Angels of Christmas – The Message to Mary

This Christmas season my thoughts are on the angels. Those messengers from God who brought the various announcements in the Christmas story. Last week we looked at the angel Gabriel’s announcement to Zechariah and God’s answer to prayer. This week we consider Gabriel’s announcement to a teen-aged girl living in the obscure Galilean village of Nazareth.

The record of Gabriel’s announcement is found in Luke 1:26-38. Six months or so after Zechariah’s encounter Gabriel is once again sent by God with an important message. We can wonder many things about why God choose Mary to bear Jesus. For a moment, let’s strip away some of the tradition and some of our modern ideas concerning Mary. In many ways, Mary’s world was far different than our own and yet also very similar.

Mary could have been a teenager. She was evidently raised in a community and family of faith. She was engaged to be married but still a virgin. She didn’t live in any of the power centers of the world but the crossroad town of Nazareth in northern Israel. Mary lived in a world and time filled with tension. The Romans, who ruled the land, found the inhabitants to be stiff-necked and troublesome. King Herod’s Rome enabled reign in Jerusalem was marked by great building projects and marred by violence. Closer to Mary’s home was the strife between the Jews and the Samaritans.

Then, one day, the angel Gabriel appears and says “Greetings, favored woman! The Lord is with you!” Mary’s response was one of confusion and distress but she also pondered what this all meant. That chewing things over response is a consistent part of Mary’s character throughout the Gospels.

Gabriel’s message was one of God’s grace. Twice in the English translation, Gabriel refers to favor, which also means the unmerited giving of grace. Unlike the message to Zechariah which was an answer to prayer this message is an unlooked for and unmerited gift.  

Gabriel continued, “Don’t be afraid, Mary, for you have found favor with God! You will conceive and give birth to a son, and you will name him Jesus. He will be very great and will be called the Son of the Most High. The Lord God will give him the throne of his ancestor David. And he will reign over Israel forever; his Kingdom will never end!”

At this point, Mary had a question. She could have asked how this unwed pregnancy was going to be received by Joseph and her community. What’s to keep them from stoning her or turning her out? Instead, she asked a question about mechanics – exactly how was this pregnancy going to be conceived? To which Gabriel responded, “The Holy Spirit will come upon you, and the power of the Most High will overshadow you. So the baby to be born will be holy, and he will be called the Son of God.” Gabriel continued by providing some inside information about Elizabeth’s pregnancy and concluded, “nothing will be impossible with God.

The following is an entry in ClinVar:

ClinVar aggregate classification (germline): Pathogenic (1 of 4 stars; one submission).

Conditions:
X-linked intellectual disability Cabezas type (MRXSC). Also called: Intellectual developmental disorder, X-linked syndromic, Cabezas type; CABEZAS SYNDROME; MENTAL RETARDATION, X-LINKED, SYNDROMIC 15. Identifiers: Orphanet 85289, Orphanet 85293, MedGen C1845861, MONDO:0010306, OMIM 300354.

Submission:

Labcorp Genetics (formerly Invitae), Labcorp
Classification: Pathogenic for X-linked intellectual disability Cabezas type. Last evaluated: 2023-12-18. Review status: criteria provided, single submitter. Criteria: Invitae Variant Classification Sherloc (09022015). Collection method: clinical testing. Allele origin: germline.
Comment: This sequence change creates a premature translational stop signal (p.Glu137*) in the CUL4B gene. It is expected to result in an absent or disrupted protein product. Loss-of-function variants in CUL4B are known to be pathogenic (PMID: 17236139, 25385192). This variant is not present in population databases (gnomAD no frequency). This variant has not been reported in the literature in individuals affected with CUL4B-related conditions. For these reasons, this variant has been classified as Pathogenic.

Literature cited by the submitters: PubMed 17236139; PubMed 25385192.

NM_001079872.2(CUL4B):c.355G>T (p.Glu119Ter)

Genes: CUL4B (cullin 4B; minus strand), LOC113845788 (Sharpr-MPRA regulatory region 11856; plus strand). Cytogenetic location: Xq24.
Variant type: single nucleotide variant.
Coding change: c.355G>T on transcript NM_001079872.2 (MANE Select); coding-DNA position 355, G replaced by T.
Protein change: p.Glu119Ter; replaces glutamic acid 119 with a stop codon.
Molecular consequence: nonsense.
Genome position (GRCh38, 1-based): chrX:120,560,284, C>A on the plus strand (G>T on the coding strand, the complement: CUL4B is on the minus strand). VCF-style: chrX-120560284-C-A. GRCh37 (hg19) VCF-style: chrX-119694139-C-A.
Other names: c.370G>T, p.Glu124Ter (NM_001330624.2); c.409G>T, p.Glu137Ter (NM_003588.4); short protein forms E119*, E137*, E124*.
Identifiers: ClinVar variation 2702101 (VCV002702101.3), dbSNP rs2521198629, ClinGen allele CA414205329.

Mary responded to the angel’s message with “I am the Lord’s servant. May everything you have said about me come true.” Her statement of acceptance and affirmation is important. In it, I hear an echo of Isaiah’s “Here I am, send me” (Isaiah 6:8) and his description of God as the potter (Isaiah 64:8).  There is a stilled settledness in Mary’s response.

Mary could have adopted several other postures. She could have heard the angel’s message and busied herself trying to make it happen. Mary could have rejected the message in a fit of self-pity or false humility. She could have grown arrogant in her God-given position of the Christ-bearer. Mary could have looked ahead at the challenges of rejection, pregnancy, and birth wondering “what’s in this for me? Mary, instead, took the posture of a servant.

Allow me to speak for a moment to those that feel God has called them to ministry, office, or title. Whether you’re fully engaged in service now or aspire to minister. Consider Mary’s attitude and Gabriel’s final words of “nothing will be impossible with God.”  Mary was graced with arguably the most precious ministry of all time yet relied on God for its fulfillment. If God has called you to something, even something that seems impossible, He’ll get you there in His time. All you need to do is maintain the servant attitude of Mary.

Gabriel’s words “nothing will be impossible with God” ring out to all. What seems impossible to us is possible with God. Those impossible to mend relationships are possible with God. Impossible to break addictions and habits are breakable with God. Impossible dark valleys are walkable with God. Impossible healing of mind, body, and soul is possible with God. The impossible to cross chasm between all humankind and God because of our sin and rebellion is crossed in Christ. The impossible to fix brokenness in our hearts is fixable with God. The question is how will we respond.

Will we respond with unbelief, or arrogance, or self-pity, or self-reliance, or the same stilled and settled servant attitude we see in Mary? I strive for that of Mary, but I can also look back over my life and see plenty of times when I adopted one of the other attitudes. Perhaps you can too. Maybe, when we read or hear God’s promises our response should be more like Mary – “I am the Lord’s servant. May everything you have said about me come true.”  

Dale Heinold
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